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Abstract

Abstract

Ecologists have increasingly turned to history, including human history, to explain and manage modern ecosystems and landscapes. The imprint of past land use can persist even in seemingly pristine areas. Archaeology provides a long-term perspective on human actions and their environmental consequences that can contribute to conservation and restoration efforts. Case studies illustrate examples of the human history of seemingly pristine landscapes, forest loss and recovery, and the creation or maintenance of places that today are valued habitats. Finally, as archaeologists become more involved in research directed at contemporary environmental issues, they need to consider the potential uses and abuses of their findings in management and policy debates.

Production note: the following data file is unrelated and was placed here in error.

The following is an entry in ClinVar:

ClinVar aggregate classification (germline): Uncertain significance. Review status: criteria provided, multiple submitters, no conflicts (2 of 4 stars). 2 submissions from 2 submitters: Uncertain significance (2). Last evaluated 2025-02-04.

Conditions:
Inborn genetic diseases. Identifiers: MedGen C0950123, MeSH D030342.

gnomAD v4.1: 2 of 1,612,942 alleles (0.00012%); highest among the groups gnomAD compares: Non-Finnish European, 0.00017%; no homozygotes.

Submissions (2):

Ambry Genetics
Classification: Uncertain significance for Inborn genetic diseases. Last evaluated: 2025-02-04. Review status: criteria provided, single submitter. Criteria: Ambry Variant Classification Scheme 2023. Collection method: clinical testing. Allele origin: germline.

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/content/journals/10.1146/annurev.anthro.34.081804.120515
2005-10-21
2024-04-24
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  • Article Type: Review Article
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